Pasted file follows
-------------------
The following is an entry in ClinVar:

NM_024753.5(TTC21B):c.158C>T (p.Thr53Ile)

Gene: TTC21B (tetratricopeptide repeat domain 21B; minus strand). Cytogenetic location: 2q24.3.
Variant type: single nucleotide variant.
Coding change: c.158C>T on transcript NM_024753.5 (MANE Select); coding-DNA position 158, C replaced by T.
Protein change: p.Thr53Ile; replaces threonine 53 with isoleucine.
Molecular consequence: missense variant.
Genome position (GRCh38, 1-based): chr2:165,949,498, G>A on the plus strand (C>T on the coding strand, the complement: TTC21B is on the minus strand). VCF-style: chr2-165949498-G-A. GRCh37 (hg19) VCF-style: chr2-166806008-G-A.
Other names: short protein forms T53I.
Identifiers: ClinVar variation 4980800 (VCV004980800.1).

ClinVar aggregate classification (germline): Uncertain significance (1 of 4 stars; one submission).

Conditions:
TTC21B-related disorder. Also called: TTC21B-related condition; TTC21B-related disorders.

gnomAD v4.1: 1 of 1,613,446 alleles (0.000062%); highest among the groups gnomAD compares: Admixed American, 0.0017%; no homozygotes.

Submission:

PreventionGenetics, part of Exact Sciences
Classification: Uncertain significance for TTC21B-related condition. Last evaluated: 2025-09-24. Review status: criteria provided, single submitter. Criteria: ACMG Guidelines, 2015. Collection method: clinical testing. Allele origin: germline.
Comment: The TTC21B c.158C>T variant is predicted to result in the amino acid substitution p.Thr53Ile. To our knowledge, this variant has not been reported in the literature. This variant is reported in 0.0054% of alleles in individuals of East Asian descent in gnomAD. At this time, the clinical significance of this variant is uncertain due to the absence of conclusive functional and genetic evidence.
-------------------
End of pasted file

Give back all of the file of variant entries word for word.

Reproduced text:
The following is an entry in ClinVar:

NM_024753.5(TTC21B):c.158C>T (p.Thr53Ile)

Gene: TTC21B (tetratricopeptide repeat domain 21B; minus strand). Cytogenetic location: 2q24.3.
Variant type: single nucleotide variant.
Coding change: c.158C>T on transcript NM_024753.5 (MANE Select); coding-DNA position 158, C replaced by T.
Protein change: p.Thr53Ile; replaces threonine 53 with isoleucine.
Molecular consequence: missense variant.
Genome position (GRCh38, 1-based): chr2:165,949,498, G>A on the plus strand (C>T on the coding strand, the complement: TTC21B is on the minus strand). VCF-style: chr2-165949498-G-A. GRCh37 (hg19) VCF-style: chr2-166806008-G-A.
Other names: short protein forms T53I.
Identifiers: ClinVar variation 4980800 (VCV004980800.1).

ClinVar aggregate classification (germline): Uncertain significance (1 of 4 stars; one submission).

Conditions:
TTC21B-related disorder. Also called: TTC21B-related condition; TTC21B-related disorders.

gnomAD v4.1: 1 of 1,613,446 alleles (0.000062%); highest among the groups gnomAD compares: Admixed American, 0.0017%; no homozygotes.

Submission:

PreventionGenetics, part of Exact Sciences
Classification: Uncertain significance for TTC21B-related condition. Last evaluated: 2025-09-24. Review status: criteria provided, single submitter. Criteria: ACMG Guidelines, 2015. Collection method: clinical testing. Allele origin: germline.
Comment: The TTC21B c.158C>T variant is predicted to result in the amino acid substitution p.Thr53Ile. To our knowledge, this variant has not been reported in the literature. This variant is reported in 0.0054% of alleles in individuals of East Asian descent in gnomAD. At this time, the clinical significance of this variant is uncertain due to the absence of conclusive functional and genetic evidence.